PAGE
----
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Antioch College ‘needs more’

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In his self-described “transparent” way at the state of the college address last week, Antioch College President Mark Roosevelt summarized the significant challenges involved in remaking the college, now at the start of its fourth year of operation: “You can see it from here, but it’s still just slightly out of reach.”

That’s what he told the tent full of 150 alumni and community members who came to campus Friday to welcome the newest class of 71 students and hear a campus update.

The main issue remains accreditation, for which the college is currently a candidate. The final site visit is scheduled for the first week of November 2015. At that point, Roosevelt said, the school “needs to be 100 percent accreditable.”

“The pressure on us is larger than ever”  to get the college’s finances in order and build both capacity and long-term stability. And currently, he said, the group of people with the power to make that happen “is still too small.” The college “needs to do more”; it needs to “chart new ground.”

Even with rigorous academics, an established co-op program, and one of the most energy efficient campuses in the country, Roosevelt told the crowd, the college still needs to be able to stand apart from the rest by being true to its roots as a champion of social justice. The college needs to find ways to engage first-generation college students and those from outside the privileged class. He cited the statistic that 12 years ago 10 percent of U.S. college students came from the bottom 50 percent of the economic strata, and now that number is only 11 percent. The doubling and tripling of scholarship aid over the past decade has not changed the figure. In addition, the college’s academic program needs to help students once they arrive to navigate programs of study that give them the tools to address the problems of inequality and other social and scientific issues the world is facing.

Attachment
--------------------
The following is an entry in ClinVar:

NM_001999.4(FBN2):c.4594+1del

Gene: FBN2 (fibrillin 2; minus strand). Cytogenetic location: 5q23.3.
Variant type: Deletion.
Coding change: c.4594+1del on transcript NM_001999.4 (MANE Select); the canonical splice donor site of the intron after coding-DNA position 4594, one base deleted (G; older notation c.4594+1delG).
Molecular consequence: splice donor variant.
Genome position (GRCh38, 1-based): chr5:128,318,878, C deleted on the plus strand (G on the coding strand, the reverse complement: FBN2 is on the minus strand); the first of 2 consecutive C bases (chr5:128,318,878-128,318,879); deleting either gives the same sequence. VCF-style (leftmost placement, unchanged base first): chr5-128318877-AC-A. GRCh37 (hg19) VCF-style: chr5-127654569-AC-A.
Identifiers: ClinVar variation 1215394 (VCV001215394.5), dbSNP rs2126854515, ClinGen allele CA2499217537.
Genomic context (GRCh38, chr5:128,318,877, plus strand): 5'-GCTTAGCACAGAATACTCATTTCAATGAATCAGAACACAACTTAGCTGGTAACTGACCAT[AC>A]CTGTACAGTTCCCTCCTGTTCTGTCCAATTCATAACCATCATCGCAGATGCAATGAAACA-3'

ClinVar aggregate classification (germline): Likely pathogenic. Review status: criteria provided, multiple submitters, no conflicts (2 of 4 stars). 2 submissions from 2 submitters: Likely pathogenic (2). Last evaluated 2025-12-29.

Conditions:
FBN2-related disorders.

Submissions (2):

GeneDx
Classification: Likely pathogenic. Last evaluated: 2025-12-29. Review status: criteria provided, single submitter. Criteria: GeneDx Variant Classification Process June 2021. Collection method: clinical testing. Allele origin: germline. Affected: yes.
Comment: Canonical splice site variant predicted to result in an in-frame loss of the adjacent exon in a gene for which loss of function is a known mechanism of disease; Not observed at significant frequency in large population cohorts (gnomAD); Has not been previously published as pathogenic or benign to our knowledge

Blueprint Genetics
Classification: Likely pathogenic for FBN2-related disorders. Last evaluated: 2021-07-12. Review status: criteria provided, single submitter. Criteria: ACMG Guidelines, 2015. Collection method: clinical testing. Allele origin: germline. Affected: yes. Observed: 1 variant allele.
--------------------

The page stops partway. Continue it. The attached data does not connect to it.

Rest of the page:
To that end, according to a story in the Antioch Alumni Magazine published this week, the college has a fundraising goal of $19 million this academic year to balance its budget. Of that total, $6 million is already pledged for continued capital improvements for the Art and Science building and part of a third residence hall to open in 2017. But a remaining $13 million needs to be raised for operations and to support the 98 staff and 34 faculty currently working full time on campus, including 10 faculty and 21 staff members hired since July (12 of whom are replacements of employees who have left).

In addition still this year, according to Tom Brookey, the college’s director of human relations, the college plans to hire an assistant director of alumni relations, a new advancement vice-president, associate dean for community life, a nurse, a theater tech director and a Web and graphic designer.

Creating a campus with the physical capacity to house its programs is an ongoing challenge. The total cost estimate to renovate the campus facilities went from $30 million four years ago to a current $120 million. According to the Alumni Magazine, so far the college has raised $35 million through both donor contributions and investment gains on the sale of YSI, Inc. stock, for instance, to fund the renovation of North Hall, the initial phases of the Art and Science building, the start of the Foundry Theater, the Wellness Center, and the central geothermal plant. The future plan calls for an additional $44 million over the next eight to 10 years for facilities that accommodate increasing enrollment and expanding curricula.

Since gaining independence from Antioch University, the college has been able to raise more than $60 million in gifts and commitments from alumni (27 percent participation last year) and friends of the college, according to the Alumni Magazine. That’s good news given that until 2021, more revenue is projected to come from major gifts than from tuition. But the pressure will ease as the Horace Mann full tuition scholarship phases out, beginning next year, and more student-derived revenue comes in to replace it.

The task to raise Antioch College again is “still a struggle,” Roosevelt said last week. But to balance transparency with what he called “uplift,” Roosevelt added more.

“The difficult part is if Antioch College is true to its real mission, it seeks an outsize effect on the world — that means we need to push each other,” he said. “The challenge is to dig deep  — the next year and a half will tell a lot about the story of whether Antioch is back or is not.”

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